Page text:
Tuesday, 6 November 2012

Sickle cell sets us on a new quest

When children come to the Happy House they are guaranteed much more than a safe and loving home. Whatever problem or difficulty life might throw up, they can be sure of getting whatsoever it is they need to help them grow and flourish and to give them the best outlook for a healthy, happy, fulfilling life. This is where Jonathan's story starts:

 When, in 2011, her husband was brutally murdered, grieving mum Kasichana, was left to raise a family of 10 children on her own.
With her newborn twins, just 18 days old, Kasichana, terrified a land dispute had prompted the violence in which her husband was clubbed to death, fled her home, taking her children with her. Her refuge was with her brother on his meagre homestead where he already struggles to feed his own large family.

The demands of two young babies, Jonathan and James, plus caring for her five older children, aged three to 16, and three teenage step-children from her husband's former marriage, made it impossible for her get work.
And, as for millions in the underdeveloped world, Kasichana, 36, knew that the stark reality of unemployment  would mean one thing for her children- hunger.
If she couldn’t work, they couldn’t eat.
On the brink of despair she sought help and placed her beautiful twin boys into care. They joined our family at the Happy House Children’s Home in July 2011. The Happy House, currently home to 59 orphaned,abandoned, abused or neglected children, was opened by Blackpool-based charity Children of Watamu in March 2010, and provides exemplary care and education for its family.
Jonathan and James born on May 13, 2011, are now getting the best start in life with us while their mum, knowing they are in safe and loving hands, has an opportunity to do her best to support the rest of her extensive brood.
October 2012:
After an initial reluctance to put any weight on his feet Jonathan  was happily walking, with and without a walker, speed crawling, and appearing to do well, until early last month when he became distressed when trying to walk and displayed symptoms of pain in his legs. Medical investigations and tests have now revealed he has sickle cell disease, and as he and James are identical twins, James is now being tested.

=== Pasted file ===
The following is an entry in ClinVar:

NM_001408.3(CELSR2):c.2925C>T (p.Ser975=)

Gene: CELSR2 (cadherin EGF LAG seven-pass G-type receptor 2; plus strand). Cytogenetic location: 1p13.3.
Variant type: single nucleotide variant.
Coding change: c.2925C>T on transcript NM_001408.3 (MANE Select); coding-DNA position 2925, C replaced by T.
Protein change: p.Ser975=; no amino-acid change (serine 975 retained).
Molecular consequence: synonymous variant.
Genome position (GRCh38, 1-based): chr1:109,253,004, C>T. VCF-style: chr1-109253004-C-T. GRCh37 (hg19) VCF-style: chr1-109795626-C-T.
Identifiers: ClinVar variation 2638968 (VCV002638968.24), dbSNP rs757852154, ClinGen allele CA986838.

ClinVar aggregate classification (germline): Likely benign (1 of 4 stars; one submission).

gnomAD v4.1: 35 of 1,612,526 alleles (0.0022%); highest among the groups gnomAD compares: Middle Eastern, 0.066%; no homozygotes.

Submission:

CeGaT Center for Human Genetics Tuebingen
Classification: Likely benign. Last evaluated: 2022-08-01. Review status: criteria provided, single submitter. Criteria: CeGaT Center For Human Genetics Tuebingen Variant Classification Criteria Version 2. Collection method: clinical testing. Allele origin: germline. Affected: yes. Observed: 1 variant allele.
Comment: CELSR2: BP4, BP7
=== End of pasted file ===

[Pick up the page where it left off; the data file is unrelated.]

Sickle cell is something entirely new to us at the Happy House but we are determined that Jonathan, and his brother if need be, will get the very best treatment we can find, regardless of cost.
They are very special, much loved, members of our family - one of our three sets of twin boys- and we will leave no stone unturned to ensure that they have the best quality of life.
We have received useful information and support from Isabel Adams, a specialist nurse, in the children's sickle cell unit at Birmingham Children's Hospital and are in touch with other UK sickle cell organisations.
We have an excellent paediatrician in Malindi who has already put a treatment regime in place, but we want to ensure that what Jonathan gets is the most advanced available and if it is not available there then we will try to source it here and get it out to him. We also need to ensure that our housemums are trained to recognise and deal with a sickle cell crisis as soon as it occurs.
Please can you help?
Every visit to the doctor, every medical procedure and all medicines must to be paid for in Kenya.
Jonathan, and most probably James, will need medical support and medication for the rest of their lives. 
Please can you help-us to meet these costs, or help by providing advice or support?
Contact: Elizabeth Gomm (Voluntary UK coordinator), Children of Watamu, 6 Burwood Drive, Blackpool, FY3 8NS. Tel: 07905 130 589 or email: elizabethgomm@childrenofwatamu.net